Assyrian relief from Nimrod, showing the deportation of the statues of the gods of a defeated nation. British museum, London (Britain). Photo Marco Prins.
Assyrian relief from Nimrod, showing the deportation of the statues of the gods of a defeated nation. (British Museum)

Religious measures

[28-33] By his exalted word, all the kings who sit upon thrones throughout the world, from the Upper Sea to the Lower Sea [i.e., from the Mediterranean Sea to the Persian Gulf], who live in the districts far-off, the kings of the West, who dwell in tents, all of them, brought their heavy tribute before me and in Babylon they kissed my feet. From Babylon to Aššur and from Susa, Agade, Ešnunna, Zamban, Me-Turnu, Der, as far as the region of Gutium, the sacred centers on the other side of the Tigris, whose sanctuaries had been abandoned for a long time, I returned the images of the gods, who had resided there [i.e., in Babylon], to their places and I let them dwell in eternal abodes. I gathered all their inhabitants and returned to them their dwellings. In addition, at the command of Marduk, the great lord, I settled in their habitations, in pleasing abodes, the gods of Sumer and Akkad, whom Nabonidus, to the anger of the lord of the gods, had brought into Babylon.

Cyrus' prayer

[34-36] May all the gods whom I settled in their sacred centers ask daily of Bêl and Nâbu that my days be long and may they intercede for my welfare. May they say to Marduk, my lord: "As for Cyrus, the king who reveres you, and Cambyses, his son, [lacuna]." The people of Babylon blessed my kingship, and I settled all the lands in peaceful abodes.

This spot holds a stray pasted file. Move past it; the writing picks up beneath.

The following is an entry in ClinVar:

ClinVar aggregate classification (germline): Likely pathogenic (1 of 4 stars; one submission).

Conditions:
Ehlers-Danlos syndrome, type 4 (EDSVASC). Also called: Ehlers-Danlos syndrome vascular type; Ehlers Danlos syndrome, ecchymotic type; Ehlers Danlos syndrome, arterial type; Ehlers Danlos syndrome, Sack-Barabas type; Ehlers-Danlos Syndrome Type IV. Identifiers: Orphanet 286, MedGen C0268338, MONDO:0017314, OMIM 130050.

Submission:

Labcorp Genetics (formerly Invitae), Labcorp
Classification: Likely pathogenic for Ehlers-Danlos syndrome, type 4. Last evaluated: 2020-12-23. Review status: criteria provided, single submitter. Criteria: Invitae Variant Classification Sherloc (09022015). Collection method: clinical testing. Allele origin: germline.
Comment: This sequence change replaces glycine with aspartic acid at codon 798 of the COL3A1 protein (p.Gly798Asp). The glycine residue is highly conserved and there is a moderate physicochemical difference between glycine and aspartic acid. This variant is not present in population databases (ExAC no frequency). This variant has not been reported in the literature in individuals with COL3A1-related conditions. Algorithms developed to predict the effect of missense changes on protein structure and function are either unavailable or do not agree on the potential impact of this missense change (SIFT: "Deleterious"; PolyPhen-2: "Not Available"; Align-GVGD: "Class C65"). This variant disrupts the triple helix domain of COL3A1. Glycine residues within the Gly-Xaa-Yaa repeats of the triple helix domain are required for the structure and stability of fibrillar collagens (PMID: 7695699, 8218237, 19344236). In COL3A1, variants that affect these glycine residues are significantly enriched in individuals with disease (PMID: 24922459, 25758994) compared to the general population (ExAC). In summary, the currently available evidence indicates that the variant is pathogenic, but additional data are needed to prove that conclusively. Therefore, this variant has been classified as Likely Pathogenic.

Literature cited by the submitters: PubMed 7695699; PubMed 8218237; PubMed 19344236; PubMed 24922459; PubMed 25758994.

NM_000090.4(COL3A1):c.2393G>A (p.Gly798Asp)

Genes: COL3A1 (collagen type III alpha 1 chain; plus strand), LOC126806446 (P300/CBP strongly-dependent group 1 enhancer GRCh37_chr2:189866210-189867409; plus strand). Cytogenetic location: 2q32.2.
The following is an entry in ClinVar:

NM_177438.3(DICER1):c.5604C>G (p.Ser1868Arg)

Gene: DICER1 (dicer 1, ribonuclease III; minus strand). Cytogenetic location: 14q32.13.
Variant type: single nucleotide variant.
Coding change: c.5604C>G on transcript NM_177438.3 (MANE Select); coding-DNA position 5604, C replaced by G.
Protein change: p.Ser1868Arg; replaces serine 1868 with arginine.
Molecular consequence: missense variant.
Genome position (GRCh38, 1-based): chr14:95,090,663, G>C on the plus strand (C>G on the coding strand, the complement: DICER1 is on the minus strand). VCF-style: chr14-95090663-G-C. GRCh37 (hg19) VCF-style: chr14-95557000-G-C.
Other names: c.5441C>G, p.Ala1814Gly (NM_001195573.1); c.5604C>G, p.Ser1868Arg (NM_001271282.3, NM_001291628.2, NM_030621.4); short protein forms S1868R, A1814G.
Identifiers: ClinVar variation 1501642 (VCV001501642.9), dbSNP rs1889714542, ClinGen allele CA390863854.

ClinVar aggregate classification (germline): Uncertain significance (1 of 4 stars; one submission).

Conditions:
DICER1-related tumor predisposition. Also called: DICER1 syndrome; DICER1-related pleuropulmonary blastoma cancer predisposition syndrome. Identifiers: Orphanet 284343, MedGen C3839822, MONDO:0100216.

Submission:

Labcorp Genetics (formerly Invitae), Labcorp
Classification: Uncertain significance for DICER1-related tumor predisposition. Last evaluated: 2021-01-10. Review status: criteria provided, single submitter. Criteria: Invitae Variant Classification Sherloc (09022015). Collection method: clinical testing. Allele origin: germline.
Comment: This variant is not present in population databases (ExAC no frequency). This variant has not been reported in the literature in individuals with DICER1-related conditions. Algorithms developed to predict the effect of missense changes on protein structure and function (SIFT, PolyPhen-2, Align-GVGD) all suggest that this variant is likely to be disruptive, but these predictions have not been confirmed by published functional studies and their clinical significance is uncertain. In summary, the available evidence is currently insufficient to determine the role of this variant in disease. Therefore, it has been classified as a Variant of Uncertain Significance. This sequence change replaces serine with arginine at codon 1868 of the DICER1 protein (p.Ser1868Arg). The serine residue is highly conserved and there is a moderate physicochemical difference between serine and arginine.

[37-44] I daily increased the number offerings to [...] geese, two ducks, and ten turledoves above the former offerings of geese, ducks, and turtledoves. [...] Dur-Imgur-Enlil, the great wall of Babylon, its de[fen]se, I sought to strengthen [...] The quay wall of brick, which a former king had bu[ilt, but had not com]pleted its construction, [...] who had not surrounded the city on the outside, which no former king had made, who a levy of workmen had led into of Babylon, [...] with bitumen and bricks, I built anew and completed their job. [...] magnificent gates I overlaid in copper, treshholds and pivots of cast bronze I fixed in their doorways. [...] An inscription with the name of Aššurbanipal, a king who had preceded me, I saw in its midst. [...] for eternity.


  • The latest edition is by Hanspeter Schaudig, Die Inschriften Nabonids von Babylon und Kyros' des Großen (2001 Münster) (online here)
  • The translation is a modified version of Mordechai Cogan's, which was published in W.H. Hallo and K.L. Younger, The Context of Scripture. Vol. II: Monumental Inscriptions from the Biblical World (2003, Leiden and Boston), now adapted to Schaudig's edition with the help of Bert van der Spek. The headings are not authentic.
  • More literature can be found here.
Part six